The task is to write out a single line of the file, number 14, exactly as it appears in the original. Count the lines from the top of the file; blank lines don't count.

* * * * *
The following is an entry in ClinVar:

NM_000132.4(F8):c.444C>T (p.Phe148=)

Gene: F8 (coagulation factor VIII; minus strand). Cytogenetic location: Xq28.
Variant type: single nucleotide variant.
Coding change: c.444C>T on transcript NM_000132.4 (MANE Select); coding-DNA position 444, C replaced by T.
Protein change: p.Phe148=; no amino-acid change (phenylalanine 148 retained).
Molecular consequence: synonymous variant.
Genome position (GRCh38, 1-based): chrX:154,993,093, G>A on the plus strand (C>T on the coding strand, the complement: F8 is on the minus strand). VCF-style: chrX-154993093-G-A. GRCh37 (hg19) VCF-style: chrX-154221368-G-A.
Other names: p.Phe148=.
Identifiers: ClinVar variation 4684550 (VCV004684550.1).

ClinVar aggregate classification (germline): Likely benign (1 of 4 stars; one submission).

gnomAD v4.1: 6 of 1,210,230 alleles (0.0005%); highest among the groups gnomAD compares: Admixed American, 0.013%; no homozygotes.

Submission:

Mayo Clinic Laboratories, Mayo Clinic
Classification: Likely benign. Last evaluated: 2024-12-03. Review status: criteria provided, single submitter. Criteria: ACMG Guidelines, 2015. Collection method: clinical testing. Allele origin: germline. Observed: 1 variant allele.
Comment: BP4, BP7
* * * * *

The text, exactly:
Mayo Clinic Laboratories, Mayo Clinic